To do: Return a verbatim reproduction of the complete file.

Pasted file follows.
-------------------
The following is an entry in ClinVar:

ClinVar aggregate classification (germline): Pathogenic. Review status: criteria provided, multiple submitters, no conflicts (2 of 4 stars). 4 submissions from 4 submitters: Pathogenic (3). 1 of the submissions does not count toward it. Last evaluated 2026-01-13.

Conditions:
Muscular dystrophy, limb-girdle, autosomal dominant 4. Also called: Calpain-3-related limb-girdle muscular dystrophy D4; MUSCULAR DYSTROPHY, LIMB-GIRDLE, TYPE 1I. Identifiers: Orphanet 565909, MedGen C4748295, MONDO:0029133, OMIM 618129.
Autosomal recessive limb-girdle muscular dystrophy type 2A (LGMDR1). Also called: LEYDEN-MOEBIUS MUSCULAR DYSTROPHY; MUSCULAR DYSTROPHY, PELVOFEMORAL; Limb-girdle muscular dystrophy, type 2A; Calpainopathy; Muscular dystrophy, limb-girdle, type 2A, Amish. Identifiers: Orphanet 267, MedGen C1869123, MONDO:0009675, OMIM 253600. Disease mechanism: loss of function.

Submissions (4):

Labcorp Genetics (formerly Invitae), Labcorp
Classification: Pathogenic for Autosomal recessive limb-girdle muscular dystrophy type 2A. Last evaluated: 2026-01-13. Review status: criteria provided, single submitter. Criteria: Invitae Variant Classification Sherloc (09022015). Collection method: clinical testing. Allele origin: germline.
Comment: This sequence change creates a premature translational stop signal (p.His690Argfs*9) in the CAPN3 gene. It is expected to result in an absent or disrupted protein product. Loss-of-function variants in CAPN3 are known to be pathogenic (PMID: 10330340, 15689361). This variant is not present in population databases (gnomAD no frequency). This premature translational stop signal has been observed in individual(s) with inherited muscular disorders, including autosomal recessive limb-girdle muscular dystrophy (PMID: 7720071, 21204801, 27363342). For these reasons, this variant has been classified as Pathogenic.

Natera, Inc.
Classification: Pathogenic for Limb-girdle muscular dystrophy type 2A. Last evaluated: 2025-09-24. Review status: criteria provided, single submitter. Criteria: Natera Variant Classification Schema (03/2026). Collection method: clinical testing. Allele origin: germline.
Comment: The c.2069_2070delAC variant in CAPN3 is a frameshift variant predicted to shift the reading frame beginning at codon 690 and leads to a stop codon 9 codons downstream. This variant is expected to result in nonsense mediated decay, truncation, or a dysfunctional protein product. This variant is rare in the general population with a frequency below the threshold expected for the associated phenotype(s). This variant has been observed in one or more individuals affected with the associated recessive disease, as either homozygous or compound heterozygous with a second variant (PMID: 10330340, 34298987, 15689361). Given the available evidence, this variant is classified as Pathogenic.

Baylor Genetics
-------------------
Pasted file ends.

The following is an entry in ClinVar:

ClinVar aggregate classification (germline): Pathogenic. Review status: criteria provided, multiple submitters, no conflicts (2 of 4 stars). 4 submissions from 4 submitters: Pathogenic (3). 1 of the submissions does not count toward it. Last evaluated 2026-01-13.

Conditions:
Muscular dystrophy, limb-girdle, autosomal dominant 4. Also called: Calpain-3-related limb-girdle muscular dystrophy D4; MUSCULAR DYSTROPHY, LIMB-GIRDLE, TYPE 1I. Identifiers: Orphanet 565909, MedGen C4748295, MONDO:0029133, OMIM 618129.
Autosomal recessive limb-girdle muscular dystrophy type 2A (LGMDR1). Also called: LEYDEN-MOEBIUS MUSCULAR DYSTROPHY; MUSCULAR DYSTROPHY, PELVOFEMORAL; Limb-girdle muscular dystrophy, type 2A; Calpainopathy; Muscular dystrophy, limb-girdle, type 2A, Amish. Identifiers: Orphanet 267, MedGen C1869123, MONDO:0009675, OMIM 253600. Disease mechanism: loss of function.

Submissions (4):

Labcorp Genetics (formerly Invitae), Labcorp
Classification: Pathogenic for Autosomal recessive limb-girdle muscular dystrophy type 2A. Last evaluated: 2026-01-13. Review status: criteria provided, single submitter. Criteria: Invitae Variant Classification Sherloc (09022015). Collection method: clinical testing. Allele origin: germline.
Comment: This sequence change creates a premature translational stop signal (p.His690Argfs*9) in the CAPN3 gene. It is expected to result in an absent or disrupted protein product. Loss-of-function variants in CAPN3 are known to be pathogenic (PMID: 10330340, 15689361). This variant is not present in population databases (gnomAD no frequency). This premature translational stop signal has been observed in individual(s) with inherited muscular disorders, including autosomal recessive limb-girdle muscular dystrophy (PMID: 7720071, 21204801, 27363342). For these reasons, this variant has been classified as Pathogenic.

Natera, Inc.
Classification: Pathogenic for Limb-girdle muscular dystrophy type 2A. Last evaluated: 2025-09-24. Review status: criteria provided, single submitter. Criteria: Natera Variant Classification Schema (03/2026). Collection method: clinical testing. Allele origin: germline.
Comment: The c.2069_2070delAC variant in CAPN3 is a frameshift variant predicted to shift the reading frame beginning at codon 690 and leads to a stop codon 9 codons downstream. This variant is expected to result in nonsense mediated decay, truncation, or a dysfunctional protein product. This variant is rare in the general population with a frequency below the threshold expected for the associated phenotype(s). This variant has been observed in one or more individuals affected with the associated recessive disease, as either homozygous or compound heterozygous with a second variant (PMID: 10330340, 34298987, 15689361). Given the available evidence, this variant is classified as Pathogenic.

Baylor Genetics